Prem Tinsulanonda

Prem Tinsulanonda was Thailand’s prime minister from 1980 through to 1988. His time as leader saw rapid economic expansion, Thailand asserting its heft on the international scale, and numerous attempts on his life from various generals. He personally dealt with China to encourage them to stop funding Communist insurgents in the country, and offered amnesty […]

Irene Sutcliffe

Irene Sutcliffe had a 60-year career on our TV screens, from a Sunday Night Theatre appearance in 1953 through to character roles as an old biddie well into the mid-2010s. She was also a regular on stage, even making her West End debut opposite Katherine Hepburn in GB Shaw’s The Millionairess. However, it’s as the downtrodden cornershop […]

Machiko Kyo

The first of two hits in quick succession for veteran theme team Dead Continent, Machiko Kyo was one of Japan’s most venerated actresses. Starting her career off as a dancer in the post-WW2 era, she soon found herself in demand as a supporting actress specialising in playing feudal-era noblewomen. However it was as the raped […]

Jack Cohen

By day, Jack Cohen was a reproductive scientist, whose main contribution to the field was an explanation of why men produce so many redundant sperm. But he was also a close friend of DDP alumni Terry Pratchett (the pair met at a science-fiction convention when Cohen spilled his pint over the big-hatted fantasy doyen). Cohen […]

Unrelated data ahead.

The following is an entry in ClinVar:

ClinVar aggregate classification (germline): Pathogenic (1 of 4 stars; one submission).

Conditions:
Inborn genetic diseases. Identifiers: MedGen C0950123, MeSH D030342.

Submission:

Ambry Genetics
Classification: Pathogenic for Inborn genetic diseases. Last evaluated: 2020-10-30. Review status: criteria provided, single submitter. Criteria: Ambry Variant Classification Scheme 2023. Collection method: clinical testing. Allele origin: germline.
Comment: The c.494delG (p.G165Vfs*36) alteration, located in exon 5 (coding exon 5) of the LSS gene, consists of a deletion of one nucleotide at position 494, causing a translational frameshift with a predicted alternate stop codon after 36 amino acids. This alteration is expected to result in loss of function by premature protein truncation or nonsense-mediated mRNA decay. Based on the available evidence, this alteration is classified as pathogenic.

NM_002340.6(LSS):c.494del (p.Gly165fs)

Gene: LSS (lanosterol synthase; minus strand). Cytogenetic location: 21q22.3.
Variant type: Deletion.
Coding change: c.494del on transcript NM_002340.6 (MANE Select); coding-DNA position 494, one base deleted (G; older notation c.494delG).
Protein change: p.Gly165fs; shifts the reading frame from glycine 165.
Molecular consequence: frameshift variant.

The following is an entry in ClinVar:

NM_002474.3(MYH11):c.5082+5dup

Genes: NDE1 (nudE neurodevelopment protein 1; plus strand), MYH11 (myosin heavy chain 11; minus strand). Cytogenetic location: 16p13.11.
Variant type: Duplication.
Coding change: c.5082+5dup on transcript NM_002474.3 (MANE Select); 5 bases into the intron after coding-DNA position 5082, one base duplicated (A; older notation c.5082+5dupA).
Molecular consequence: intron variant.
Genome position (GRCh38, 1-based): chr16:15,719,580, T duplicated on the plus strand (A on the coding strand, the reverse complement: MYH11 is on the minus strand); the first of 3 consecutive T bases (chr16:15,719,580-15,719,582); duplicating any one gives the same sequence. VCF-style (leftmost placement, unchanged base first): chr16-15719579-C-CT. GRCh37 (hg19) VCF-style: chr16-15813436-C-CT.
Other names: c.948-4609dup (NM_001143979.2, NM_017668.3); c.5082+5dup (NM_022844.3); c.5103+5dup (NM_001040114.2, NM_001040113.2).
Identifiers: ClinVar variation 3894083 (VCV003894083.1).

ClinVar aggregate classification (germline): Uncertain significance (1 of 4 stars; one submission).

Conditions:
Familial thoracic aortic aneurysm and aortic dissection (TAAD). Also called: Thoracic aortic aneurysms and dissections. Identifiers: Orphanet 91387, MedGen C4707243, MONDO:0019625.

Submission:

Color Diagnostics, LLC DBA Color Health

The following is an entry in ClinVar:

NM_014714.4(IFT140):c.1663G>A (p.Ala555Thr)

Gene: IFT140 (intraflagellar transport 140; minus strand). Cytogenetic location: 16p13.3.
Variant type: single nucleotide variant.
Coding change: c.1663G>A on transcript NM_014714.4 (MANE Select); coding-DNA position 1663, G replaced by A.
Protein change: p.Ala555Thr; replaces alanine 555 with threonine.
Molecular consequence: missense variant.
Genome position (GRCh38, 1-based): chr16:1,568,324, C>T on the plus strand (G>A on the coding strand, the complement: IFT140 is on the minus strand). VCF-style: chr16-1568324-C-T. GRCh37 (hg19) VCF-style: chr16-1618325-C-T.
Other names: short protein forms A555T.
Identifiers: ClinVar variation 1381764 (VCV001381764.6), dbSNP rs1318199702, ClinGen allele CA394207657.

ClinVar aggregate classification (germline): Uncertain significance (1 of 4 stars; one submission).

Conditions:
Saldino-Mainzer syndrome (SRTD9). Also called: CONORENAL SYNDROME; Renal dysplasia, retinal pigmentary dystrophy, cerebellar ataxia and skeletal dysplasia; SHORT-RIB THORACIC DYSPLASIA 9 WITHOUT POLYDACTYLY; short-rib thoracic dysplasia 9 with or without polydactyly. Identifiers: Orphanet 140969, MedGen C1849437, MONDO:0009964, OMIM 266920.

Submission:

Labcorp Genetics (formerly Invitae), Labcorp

Murray Gell-Mann

In the midst of all those A-list celebs dying, how about we bring the mood down with a Nobel winner? Murray Gell-Mann took the gong home for Physics in 1969 thanks to his work on the theory of elementary particles. The pre-eminent theoretical physicist of his era, his main contribution to the scientific world was […]

Judith Kerr

Judith Kerr’s father, the theatre critic Alfred Kerr, was a prominent opponent of Adolf Hitler and one of the many whose books were burned in public during the early 1930s. Unsurprisingly, the family decided that was a good time to leave Germany. Arriving in England, Judith became a Red Cross worker and an artist, working […]

Niki Lauda

It’s a story so remarkable it has to take centre-stage in every piece written about Niki Lauda’s death, and the DDP is no different. During the 1976 German Grand Prix, 29-year-old Lauda was looking to gain an advantage on his rival for that year’s Drivers’ Championship (and his rival in life) James Hunt. Instead, he […]

Herman Wouk

The trinity of departing bed-blockers, alongside Day and Pei, is completed by the non-rhyming Herman Wouk. Born into a working class Jewish family in the Bronx, Wouk spend the pre-war era working as a joke-writer for US radio comics. While serving in the Pacific theater, he begin writing his first novel: Aurora Dawn, which was […]

Nan Winton

Born Nancy Wigginton, Nan Winton was working as a continuity announcer when, in June 1960, she became the first woman to read the news on the BBC (ITV had a female newsreader, Barbara Mandell, from its launch date). However, audiences at the time thought a woman reading the news on state television was “too frivolous” […]

Tommy Donbavand

In 2017, the children’s author Tommy Donbavand published Tommy v Cancer: One Man’s Battle Against the Big C, detailing his fight against inoperable stage 4 throat cancer. Last month, he published Tommy v Cancer Round 2: One Man’s Battle Against the Big C (Again) after being diagnosed with inoperable stage 4 lung cancer, following a fight against sepsis […]